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Conversations in Conflict Studies presents: Michael A. Marciano

400 Eggers Hall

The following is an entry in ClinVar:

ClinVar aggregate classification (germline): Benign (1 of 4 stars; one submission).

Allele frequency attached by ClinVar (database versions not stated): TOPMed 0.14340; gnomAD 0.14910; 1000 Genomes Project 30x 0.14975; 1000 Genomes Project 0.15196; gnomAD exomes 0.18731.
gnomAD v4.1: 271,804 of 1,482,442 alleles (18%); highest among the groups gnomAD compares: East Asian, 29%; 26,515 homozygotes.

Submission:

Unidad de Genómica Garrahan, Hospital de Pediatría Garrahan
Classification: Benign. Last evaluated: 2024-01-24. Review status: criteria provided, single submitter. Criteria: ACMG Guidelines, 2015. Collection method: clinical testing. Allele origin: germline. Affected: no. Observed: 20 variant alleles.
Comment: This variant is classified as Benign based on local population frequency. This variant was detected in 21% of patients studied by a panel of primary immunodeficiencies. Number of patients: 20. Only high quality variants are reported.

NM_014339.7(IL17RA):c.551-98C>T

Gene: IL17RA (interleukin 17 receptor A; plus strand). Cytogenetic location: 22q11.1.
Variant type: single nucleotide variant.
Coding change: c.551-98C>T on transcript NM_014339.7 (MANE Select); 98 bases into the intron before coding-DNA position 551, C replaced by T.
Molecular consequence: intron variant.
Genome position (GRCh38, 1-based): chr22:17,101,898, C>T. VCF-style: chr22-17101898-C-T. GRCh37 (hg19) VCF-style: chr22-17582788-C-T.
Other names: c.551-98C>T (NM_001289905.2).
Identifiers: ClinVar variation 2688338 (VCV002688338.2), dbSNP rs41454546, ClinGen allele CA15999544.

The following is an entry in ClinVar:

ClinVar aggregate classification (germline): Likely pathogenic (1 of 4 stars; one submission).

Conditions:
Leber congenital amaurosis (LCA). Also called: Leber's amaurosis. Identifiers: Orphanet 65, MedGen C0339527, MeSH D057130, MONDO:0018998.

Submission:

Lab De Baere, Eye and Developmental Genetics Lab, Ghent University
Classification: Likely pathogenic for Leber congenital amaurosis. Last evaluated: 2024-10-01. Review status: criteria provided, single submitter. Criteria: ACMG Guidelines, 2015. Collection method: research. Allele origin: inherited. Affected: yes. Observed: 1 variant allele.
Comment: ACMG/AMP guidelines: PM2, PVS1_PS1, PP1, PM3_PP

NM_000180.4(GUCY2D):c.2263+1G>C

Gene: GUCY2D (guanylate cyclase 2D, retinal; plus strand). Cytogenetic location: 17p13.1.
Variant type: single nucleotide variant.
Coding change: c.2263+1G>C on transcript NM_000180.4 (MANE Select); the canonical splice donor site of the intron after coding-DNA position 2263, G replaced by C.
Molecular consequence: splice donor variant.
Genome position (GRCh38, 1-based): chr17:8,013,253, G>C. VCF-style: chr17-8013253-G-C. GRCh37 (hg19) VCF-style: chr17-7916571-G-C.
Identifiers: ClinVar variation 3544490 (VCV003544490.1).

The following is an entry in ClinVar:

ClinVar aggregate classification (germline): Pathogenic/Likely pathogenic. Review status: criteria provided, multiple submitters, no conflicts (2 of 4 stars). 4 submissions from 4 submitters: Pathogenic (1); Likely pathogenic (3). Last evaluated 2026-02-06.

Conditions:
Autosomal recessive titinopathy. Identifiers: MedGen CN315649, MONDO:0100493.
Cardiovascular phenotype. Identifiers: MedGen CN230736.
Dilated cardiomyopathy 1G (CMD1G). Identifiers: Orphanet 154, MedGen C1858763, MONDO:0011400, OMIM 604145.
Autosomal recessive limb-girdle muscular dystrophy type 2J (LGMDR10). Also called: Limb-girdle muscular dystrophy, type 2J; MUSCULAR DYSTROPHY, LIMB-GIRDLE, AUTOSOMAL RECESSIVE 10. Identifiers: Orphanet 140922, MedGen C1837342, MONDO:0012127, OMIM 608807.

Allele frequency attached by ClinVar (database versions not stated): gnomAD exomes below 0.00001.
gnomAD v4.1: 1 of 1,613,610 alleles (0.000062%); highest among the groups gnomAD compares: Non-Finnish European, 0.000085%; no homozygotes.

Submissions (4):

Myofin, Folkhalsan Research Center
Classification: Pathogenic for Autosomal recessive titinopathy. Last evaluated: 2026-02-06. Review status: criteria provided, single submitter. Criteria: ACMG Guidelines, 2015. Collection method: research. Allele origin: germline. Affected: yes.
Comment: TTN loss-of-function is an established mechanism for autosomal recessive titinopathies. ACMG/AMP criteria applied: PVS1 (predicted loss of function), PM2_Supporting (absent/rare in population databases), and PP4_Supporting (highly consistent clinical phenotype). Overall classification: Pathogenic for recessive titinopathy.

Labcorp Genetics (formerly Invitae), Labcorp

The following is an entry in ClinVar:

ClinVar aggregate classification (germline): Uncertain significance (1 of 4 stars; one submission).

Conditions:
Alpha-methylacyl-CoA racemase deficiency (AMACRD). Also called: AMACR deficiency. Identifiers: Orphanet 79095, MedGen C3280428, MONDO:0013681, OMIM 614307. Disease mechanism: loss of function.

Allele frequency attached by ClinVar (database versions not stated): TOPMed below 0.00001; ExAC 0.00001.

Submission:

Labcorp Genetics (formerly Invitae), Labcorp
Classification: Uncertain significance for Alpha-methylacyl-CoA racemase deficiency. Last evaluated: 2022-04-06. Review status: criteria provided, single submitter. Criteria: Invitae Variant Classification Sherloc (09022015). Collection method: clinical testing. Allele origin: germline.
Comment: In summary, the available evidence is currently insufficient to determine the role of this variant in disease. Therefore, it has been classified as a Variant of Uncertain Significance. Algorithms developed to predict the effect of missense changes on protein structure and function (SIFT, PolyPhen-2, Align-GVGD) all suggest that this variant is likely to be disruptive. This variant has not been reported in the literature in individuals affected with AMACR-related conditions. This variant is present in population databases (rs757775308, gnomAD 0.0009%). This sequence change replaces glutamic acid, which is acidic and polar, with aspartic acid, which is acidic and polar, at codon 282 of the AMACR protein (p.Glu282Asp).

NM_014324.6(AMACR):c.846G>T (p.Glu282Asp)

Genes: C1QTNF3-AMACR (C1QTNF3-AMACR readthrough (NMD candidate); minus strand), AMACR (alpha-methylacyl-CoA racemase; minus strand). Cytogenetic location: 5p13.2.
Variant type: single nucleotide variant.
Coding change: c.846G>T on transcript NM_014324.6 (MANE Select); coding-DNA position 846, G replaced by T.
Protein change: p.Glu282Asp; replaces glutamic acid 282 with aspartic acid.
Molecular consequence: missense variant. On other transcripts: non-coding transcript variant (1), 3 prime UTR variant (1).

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"The Evolution of Forensic DNA Analysis: Exploitation of Biological Signatures for Geosourcing High Value Targets." The application and utility of DNA analyses to law enforcement and national security issues have altered the landscape of investigative and prosecutorial approaches. Those agencies whose primary mission is to target and eliminate threats to security have become increasingly reliant on biological targets for establishing the identity of humans and infectious agents. The past decade has been marked by significant technological advances in the use of DNA-based investigative intelligence, resulting in more effective means to identify these targets. However, limitations inherent in both communities have hindered the transition of next-generation DNA analysis methods. Law enforcement continues to lag behind advancements in biotechnology due to both resource deficiencies and high levels of public scrutiny, whereas defense and intelligence agencies face challenges in successful technology transition despite active engagement in research and development. A highly disruptive and innovative environment exists at the intersection where the needs and limitations of each group meet, and the research community consequently plays the role of gatekeeper. Research scientists with a practical knowledge of the operational complexities faced by the end-users may provide an optimal setting for successful collaborations and technology transitions. Sponsored by PARCC - Program for the Advancement of Research on Conflict and Collaboration.

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